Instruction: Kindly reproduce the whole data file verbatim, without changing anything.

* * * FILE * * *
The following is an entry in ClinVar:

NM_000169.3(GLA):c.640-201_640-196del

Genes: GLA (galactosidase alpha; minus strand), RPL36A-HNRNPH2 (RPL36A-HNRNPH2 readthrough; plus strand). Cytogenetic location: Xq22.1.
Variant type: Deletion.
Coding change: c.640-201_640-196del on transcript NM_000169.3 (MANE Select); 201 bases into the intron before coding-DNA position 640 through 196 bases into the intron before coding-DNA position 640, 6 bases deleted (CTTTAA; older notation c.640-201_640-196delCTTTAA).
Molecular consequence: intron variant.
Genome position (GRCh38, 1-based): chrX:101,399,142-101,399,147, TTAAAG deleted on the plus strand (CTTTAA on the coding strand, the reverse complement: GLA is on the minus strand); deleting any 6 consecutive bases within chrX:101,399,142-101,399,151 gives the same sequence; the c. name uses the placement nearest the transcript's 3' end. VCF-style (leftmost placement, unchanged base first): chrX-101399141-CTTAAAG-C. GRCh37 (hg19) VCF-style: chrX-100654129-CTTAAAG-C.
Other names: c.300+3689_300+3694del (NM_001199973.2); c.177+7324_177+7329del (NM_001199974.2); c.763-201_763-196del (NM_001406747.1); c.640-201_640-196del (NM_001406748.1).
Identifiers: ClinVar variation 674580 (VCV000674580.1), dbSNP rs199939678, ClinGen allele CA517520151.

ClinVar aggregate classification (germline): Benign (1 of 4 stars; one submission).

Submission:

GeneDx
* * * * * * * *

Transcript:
The following is an entry in ClinVar:

NM_000169.3(GLA):c.640-201_640-196del

Genes: GLA (galactosidase alpha; minus strand), RPL36A-HNRNPH2 (RPL36A-HNRNPH2 readthrough; plus strand). Cytogenetic location: Xq22.1.
Variant type: Deletion.
Coding change: c.640-201_640-196del on transcript NM_000169.3 (MANE Select); 201 bases into the intron before coding-DNA position 640 through 196 bases into the intron before coding-DNA position 640, 6 bases deleted (CTTTAA; older notation c.640-201_640-196delCTTTAA).
Molecular consequence: intron variant.
Genome position (GRCh38, 1-based): chrX:101,399,142-101,399,147, TTAAAG deleted on the plus strand (CTTTAA on the coding strand, the reverse complement: GLA is on the minus strand); deleting any 6 consecutive bases within chrX:101,399,142-101,399,151 gives the same sequence; the c. name uses the placement nearest the transcript's 3' end. VCF-style (leftmost placement, unchanged base first): chrX-101399141-CTTAAAG-C. GRCh37 (hg19) VCF-style: chrX-100654129-CTTAAAG-C.
Other names: c.300+3689_300+3694del (NM_001199973.2); c.177+7324_177+7329del (NM_001199974.2); c.763-201_763-196del (NM_001406747.1); c.640-201_640-196del (NM_001406748.1).
Identifiers: ClinVar variation 674580 (VCV000674580.1), dbSNP rs199939678, ClinGen allele CA517520151.

ClinVar aggregate classification (germline): Benign (1 of 4 stars; one submission).

Submission:

GeneDx